"As an elected leader, if you're gonna run for office," Cummins said, "you have to play the political game in a good way, to try to get more for the people you represent. This was a really difficult decision, but I was putting my ward first."
Cummins acknowledged the anti-democratic manner in which the legislation passed through legislative bodies at the county and the city, and said that it was extremely difficult to change the ordinance by the time it arrived on city council desks. (As in prior controversial political issues, the debate often hinged on tactics when it should have hinged on fundamentals). But without strong executive leadership from the Mayor and the County Executive, a small caucus of city council opponents could do very little to effect change.
"But if it's this difficult to influence current structures of government," Cummins said, "it's a sign that they need to be changed."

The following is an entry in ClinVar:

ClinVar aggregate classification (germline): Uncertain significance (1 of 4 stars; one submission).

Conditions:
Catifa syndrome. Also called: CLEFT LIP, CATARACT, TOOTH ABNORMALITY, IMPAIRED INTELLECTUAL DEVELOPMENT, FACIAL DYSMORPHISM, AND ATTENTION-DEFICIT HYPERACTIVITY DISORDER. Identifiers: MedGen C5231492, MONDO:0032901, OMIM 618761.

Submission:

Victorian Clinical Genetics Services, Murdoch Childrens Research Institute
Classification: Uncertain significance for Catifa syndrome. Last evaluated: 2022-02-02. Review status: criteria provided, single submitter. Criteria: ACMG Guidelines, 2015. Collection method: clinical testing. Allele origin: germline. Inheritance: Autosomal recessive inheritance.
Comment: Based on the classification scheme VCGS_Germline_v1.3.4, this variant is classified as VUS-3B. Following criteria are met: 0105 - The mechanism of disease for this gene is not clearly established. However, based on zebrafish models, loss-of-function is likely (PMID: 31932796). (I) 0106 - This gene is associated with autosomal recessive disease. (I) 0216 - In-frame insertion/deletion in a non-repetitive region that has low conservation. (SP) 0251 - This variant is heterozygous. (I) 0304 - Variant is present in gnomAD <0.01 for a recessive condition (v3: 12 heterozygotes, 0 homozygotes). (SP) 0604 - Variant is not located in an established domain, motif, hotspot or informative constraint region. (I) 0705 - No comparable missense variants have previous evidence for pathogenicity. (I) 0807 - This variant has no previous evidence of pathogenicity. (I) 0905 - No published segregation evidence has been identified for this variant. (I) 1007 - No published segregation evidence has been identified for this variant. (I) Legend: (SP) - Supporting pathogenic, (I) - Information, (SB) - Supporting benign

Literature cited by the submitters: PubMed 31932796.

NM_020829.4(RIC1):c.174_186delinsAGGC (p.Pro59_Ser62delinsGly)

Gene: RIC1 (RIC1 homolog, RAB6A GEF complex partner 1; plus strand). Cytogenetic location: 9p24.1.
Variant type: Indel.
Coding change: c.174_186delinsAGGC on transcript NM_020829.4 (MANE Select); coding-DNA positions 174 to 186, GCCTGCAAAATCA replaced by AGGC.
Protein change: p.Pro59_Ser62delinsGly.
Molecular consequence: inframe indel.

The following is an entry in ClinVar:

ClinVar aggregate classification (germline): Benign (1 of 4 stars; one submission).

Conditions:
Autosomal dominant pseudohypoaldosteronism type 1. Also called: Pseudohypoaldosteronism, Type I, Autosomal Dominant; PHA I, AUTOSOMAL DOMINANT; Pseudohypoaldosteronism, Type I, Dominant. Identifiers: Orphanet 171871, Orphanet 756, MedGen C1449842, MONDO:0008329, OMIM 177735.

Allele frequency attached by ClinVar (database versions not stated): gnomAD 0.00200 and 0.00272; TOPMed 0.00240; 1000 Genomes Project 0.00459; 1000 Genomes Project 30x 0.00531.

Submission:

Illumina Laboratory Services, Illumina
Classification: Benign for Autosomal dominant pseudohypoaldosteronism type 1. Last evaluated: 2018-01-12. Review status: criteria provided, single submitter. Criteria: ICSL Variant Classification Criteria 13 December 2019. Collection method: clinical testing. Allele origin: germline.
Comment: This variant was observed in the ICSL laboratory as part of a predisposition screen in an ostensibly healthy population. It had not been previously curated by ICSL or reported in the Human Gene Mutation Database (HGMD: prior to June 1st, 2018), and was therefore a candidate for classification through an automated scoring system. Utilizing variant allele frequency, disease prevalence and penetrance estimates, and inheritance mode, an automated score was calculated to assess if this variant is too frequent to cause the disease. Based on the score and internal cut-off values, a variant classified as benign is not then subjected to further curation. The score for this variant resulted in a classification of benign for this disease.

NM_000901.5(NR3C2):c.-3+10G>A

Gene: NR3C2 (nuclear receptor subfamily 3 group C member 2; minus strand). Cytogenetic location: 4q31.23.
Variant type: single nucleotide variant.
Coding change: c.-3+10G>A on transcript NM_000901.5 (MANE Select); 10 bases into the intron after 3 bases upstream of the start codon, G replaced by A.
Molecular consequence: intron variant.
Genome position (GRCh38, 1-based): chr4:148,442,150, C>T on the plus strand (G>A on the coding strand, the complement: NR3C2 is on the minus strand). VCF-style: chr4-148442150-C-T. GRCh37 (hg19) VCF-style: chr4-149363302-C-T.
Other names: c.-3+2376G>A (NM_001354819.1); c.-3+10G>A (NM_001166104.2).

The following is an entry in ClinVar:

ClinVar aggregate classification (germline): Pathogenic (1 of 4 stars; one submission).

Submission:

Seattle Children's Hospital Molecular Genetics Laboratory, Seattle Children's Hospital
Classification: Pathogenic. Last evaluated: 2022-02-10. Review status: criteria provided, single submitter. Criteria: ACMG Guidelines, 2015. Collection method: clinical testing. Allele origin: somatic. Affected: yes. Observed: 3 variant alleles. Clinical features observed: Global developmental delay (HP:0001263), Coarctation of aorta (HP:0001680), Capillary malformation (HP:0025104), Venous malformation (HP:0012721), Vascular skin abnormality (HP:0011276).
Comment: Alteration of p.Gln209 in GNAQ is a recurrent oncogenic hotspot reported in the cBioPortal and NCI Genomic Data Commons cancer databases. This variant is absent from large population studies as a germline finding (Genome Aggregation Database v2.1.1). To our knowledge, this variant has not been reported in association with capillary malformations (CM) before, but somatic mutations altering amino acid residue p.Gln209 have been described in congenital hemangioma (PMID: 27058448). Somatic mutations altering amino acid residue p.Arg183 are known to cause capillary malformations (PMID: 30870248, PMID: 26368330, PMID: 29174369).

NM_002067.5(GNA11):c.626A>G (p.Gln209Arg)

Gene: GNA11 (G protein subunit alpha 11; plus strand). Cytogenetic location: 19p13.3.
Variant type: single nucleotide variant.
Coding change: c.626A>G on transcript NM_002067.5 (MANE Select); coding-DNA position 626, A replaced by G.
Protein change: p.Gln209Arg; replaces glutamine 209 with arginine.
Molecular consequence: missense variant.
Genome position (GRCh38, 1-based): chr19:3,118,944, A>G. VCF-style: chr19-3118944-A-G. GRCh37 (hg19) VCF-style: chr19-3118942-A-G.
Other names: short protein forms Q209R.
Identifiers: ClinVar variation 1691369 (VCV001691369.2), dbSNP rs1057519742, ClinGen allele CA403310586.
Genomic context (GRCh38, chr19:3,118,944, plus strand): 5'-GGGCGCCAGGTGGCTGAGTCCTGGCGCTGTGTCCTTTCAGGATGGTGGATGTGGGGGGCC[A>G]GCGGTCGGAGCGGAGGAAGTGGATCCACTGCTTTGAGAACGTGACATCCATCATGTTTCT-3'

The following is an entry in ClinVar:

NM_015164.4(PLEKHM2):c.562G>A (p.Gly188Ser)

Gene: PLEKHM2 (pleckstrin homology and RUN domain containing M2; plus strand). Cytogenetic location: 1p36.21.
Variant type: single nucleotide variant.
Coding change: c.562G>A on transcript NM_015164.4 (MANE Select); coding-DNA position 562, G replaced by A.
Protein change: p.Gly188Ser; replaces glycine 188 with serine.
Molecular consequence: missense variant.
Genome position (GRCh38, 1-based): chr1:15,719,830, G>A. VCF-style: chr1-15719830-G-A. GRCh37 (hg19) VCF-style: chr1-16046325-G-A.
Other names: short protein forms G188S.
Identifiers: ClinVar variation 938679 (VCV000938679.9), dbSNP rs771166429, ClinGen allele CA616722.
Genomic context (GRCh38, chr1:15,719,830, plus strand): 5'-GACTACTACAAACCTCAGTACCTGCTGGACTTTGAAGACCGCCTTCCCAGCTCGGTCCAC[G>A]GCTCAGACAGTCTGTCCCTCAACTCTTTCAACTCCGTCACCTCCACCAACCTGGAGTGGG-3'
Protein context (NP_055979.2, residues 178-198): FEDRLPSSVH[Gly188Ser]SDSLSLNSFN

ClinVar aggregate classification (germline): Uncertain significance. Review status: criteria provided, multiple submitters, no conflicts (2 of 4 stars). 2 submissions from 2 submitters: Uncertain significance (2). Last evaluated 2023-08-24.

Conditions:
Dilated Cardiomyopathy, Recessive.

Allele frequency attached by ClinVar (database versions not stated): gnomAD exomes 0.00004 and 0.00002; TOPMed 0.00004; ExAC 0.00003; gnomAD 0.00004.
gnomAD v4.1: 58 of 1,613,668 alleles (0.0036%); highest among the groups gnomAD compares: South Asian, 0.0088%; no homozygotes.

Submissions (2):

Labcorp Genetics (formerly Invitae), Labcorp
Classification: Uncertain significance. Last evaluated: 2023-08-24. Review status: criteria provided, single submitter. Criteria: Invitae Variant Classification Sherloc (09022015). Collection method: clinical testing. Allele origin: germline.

(Cummins said he would be releasing a full statement on his rationale this afternoon.)
Speaking of change, the city council challengers in Ward 14 (the Clark-Fulton and Stockyards area, home to the city's densest concentration of Hispanics) are pouncing on this opportunity to criticize the incumbent Cummins. As we've reported, city council challengers intend to use council support of the Q deal as a lynchpin in their campaigns.
In Ward 14, that's certainly the case.
"I am greatly disappointed that Ward 14’s City Councilman Brian Cummins voted to allow the residents of Cleveland be the LOSERS in this deal!" Challenger Jasmin Santana wrote in a statement, the first we'd received from her. She is one of three candidates, in addition to Cummins, who has pulled petitions
(Control-F: "Ward 14"). All three are Hispanic.
"Councilman Cummins was the 12th and LAST vote needed to get the majority to approve the Mayor’s request to give away an additional $88 million of our tax dollars to the Quicken Arena sports palace," she wrote.
Santana contended that the deal was a "perfect example of income inequality" in Cleveland, and said she supported using those funds for services that residents "really need," things like job-training programs and solutions to drugs and crime in the neighborhood.